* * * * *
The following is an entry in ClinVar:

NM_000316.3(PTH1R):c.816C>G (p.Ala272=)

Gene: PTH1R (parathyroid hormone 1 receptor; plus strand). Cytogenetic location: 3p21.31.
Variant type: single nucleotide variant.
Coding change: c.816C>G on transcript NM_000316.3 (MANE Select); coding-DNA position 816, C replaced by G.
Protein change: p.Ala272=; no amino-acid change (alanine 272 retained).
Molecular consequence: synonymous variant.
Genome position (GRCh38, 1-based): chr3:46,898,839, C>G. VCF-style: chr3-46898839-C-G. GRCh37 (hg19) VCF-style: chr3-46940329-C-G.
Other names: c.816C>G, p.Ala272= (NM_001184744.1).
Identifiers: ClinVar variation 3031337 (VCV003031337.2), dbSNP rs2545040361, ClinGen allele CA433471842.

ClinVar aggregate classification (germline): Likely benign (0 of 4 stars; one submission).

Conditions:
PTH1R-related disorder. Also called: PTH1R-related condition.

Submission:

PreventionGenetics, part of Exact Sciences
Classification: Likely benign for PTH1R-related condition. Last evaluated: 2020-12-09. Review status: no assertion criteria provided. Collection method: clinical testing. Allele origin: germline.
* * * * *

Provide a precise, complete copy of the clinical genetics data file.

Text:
The following is an entry in ClinVar:

NM_000316.3(PTH1R):c.816C>G (p.Ala272=)

Gene: PTH1R (parathyroid hormone 1 receptor; plus strand). Cytogenetic location: 3p21.31.
Variant type: single nucleotide variant.
Coding change: c.816C>G on transcript NM_000316.3 (MANE Select); coding-DNA position 816, C replaced by G.
Protein change: p.Ala272=; no amino-acid change (alanine 272 retained).
Molecular consequence: synonymous variant.
Genome position (GRCh38, 1-based): chr3:46,898,839, C>G. VCF-style: chr3-46898839-C-G. GRCh37 (hg19) VCF-style: chr3-46940329-C-G.
Other names: c.816C>G, p.Ala272= (NM_001184744.1).
Identifiers: ClinVar variation 3031337 (VCV003031337.2), dbSNP rs2545040361, ClinGen allele CA433471842.

ClinVar aggregate classification (germline): Likely benign (0 of 4 stars; one submission).

Conditions:
PTH1R-related disorder. Also called: PTH1R-related condition.

Submission:

PreventionGenetics, part of Exact Sciences
Classification: Likely benign for PTH1R-related condition. Last evaluated: 2020-12-09. Review status: no assertion criteria provided. Collection method: clinical testing. Allele origin: germline.